I turned 30 on September 12th last year and at the time I decided to through a bit of a change in my life. I wanted to start doing things that I’ve always wanted to do, such as learn how to skate properly, learn how to speak another language fluently, learn an instrument, etc, and whilst those three have pretty much all died a death, one that stuck is conveying my passion about films.
There were a few reasons why I wanted to do this and one was that I had been inspired by a guy called Chris Stuckmann. Chris reviews films on Youtube but presents it in a way that is highly enjoyable, makes you laugh and he does a brilliant job of conveying his enjoyment of movies. What I love most about Chris is that he isn’t doing it for the fame, he is doing it for his love of the industry and he wants to make things better. The below is a perfect example of that and I would recommend that you subscribe to Chris and, as he puts it, “get Stuckmannized” (it felt wrong spelling that with a Z)
But anyway, so on September 24th last year, twelve days after I turned 30, I decided to start the film review website, but I didn’t want to just be a copy of any other review website. I wanted mine to stand out and I wasn’t going to do that by reviewing films that everyone else reviews. Whilst I will occasionally write about mainstream films, such as in my Top 10 Films of 2014 , I didn’t want to viewed as just another review site. I wanted to be different and that’s why I chose to write about lesser known films.
Now some of you may be wondering how I decide if a film isn’t well known. Well first of all I look at things such as it’s box office takings, whether it was straight to DVD and a source that I reference quite often, IMDB. On IMDB I will look at the ratings for the film and decide there and then if it’s obscure enough to fit in. Sometimes I will review a film that does have quite a lot of votes, but more often than not I won’t review a film if it’s got more than 5,000 votes, and on occasions I have found that films that I have watched have less than a thousand votes after several years.
The only issues with doing this is that because no-one’s heard of the films, traffic isn’t particularly flowing. There are the odd times when I get a sudden flurry of hits because one of the films I’ve reviewed has been on TV, but largely I’ve been lucky to get over 50. I don’t do this for the hits, I actually do it because I love talking about films, but hits are a good motivator and after a slow start, the hits did start picking up. I am still only averaging around 30-40 a day, but given the types of films I am reviewing, I’m reasonable happy with that.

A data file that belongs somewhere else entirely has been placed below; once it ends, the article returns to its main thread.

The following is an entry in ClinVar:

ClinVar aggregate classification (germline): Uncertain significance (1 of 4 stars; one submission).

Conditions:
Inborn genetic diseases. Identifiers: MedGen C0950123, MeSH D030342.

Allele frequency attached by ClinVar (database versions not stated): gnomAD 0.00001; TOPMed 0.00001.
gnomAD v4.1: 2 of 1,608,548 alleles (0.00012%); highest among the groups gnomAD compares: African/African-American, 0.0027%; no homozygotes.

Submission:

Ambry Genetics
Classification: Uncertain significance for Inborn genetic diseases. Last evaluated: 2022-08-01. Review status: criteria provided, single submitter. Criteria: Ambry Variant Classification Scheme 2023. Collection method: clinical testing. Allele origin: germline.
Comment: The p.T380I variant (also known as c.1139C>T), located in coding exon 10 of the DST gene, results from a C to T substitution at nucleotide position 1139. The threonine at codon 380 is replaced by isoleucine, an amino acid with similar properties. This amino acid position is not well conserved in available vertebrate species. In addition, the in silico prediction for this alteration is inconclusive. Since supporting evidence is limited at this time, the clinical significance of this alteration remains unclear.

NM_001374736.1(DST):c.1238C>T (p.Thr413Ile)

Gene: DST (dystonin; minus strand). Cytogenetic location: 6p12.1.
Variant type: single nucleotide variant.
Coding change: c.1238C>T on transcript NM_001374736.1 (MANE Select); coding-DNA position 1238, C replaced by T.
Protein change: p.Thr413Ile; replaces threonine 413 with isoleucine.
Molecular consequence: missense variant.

But anyway, it all began back in September with a review of the little known zombie film, Exit Humanity, ever since then the site has grown and I am continuing to enjoy doing it. My reviews are getting longer than they used to be and although I may talk about aspects of films along the same theme, such as character development, setting, etc, I always try and bring something new to each review.
The best part about doing this site however is that I get to discover a few films that I would never have watched otherwise, and to celebrate the 100th post, I’ve decided to list my top five films that I’ve reviewed (in no particular order) on this site, but in the interest of fairness I’m only going to do films that I hadn’t seen before September last year.
Black Sea – Jude Law stars as a man who is made redundant by a salvage company and he decides to take revenge by stealing gold from a Nazi submarine in the Black Sea, gold that the company knows about but can’t get to due to political issues.
Whilst Jude Law is the star attraction, Ben Mendelsohn steals the show.
J’ai tué ma mère – Xavier Dolan directs and stars in this film about a young, homosexual man and his relationship with his mother.
It’s ingenius in the way that you’re never entirely sure which side of the arguments you’re on and you often find yourself siding with both.
Summer of Blood – Surprisingly good film about a man who is very outspoken and his early days of living as a vampire.
The Hunt – Mads Mikkelson stars as a kindergarten teacher who upsets one of the children and she subsequently makes up a lie about him touching her inappropriately. The local community ostracizes him, even though there is no evidence to back up the claim, and his life slowly falls apart, even after the child admits that she lied.
When I did my Top 20 films recently, this came so incredibly close to being included in that list. It is two of the most emotionally engaging hours that you will ever have at the cinema and looking back on it, I wish I hadn’t wasted some of the spaces that I did when it could have easily been taken up by this film.
Incredible doesn’t even cover it. If I did scores then this film would be a perfect 10 out of 10. T
Tom à la ferme – Xavier Dolan again directs and stars in a film as he plays a man who goes to his boyfriend’s funeral, only to discover that his family knew nothing of their relationship. Out of guilt, he stays to help at the family’s farm, but his boyfriend’s brother refuses to let him leave.
Tom at the Farm, to give it it’s English name, is an incredible, tour-de-force film about Stockholm syndrome,
So the point of this article was to say thank you to those that have read to the site and subscribed. Thank you for both positive and negative comments. I realise that my reviews aren’t perfect and I do have a tendency not to proof read them before submitting them, but I am enjoying them.
Anyway, I’ll stop taking up your Tuesday evening (obviously this depends on where you are and what time you’re reading this), but please like us on Facebook to get live updates on when articles are posted.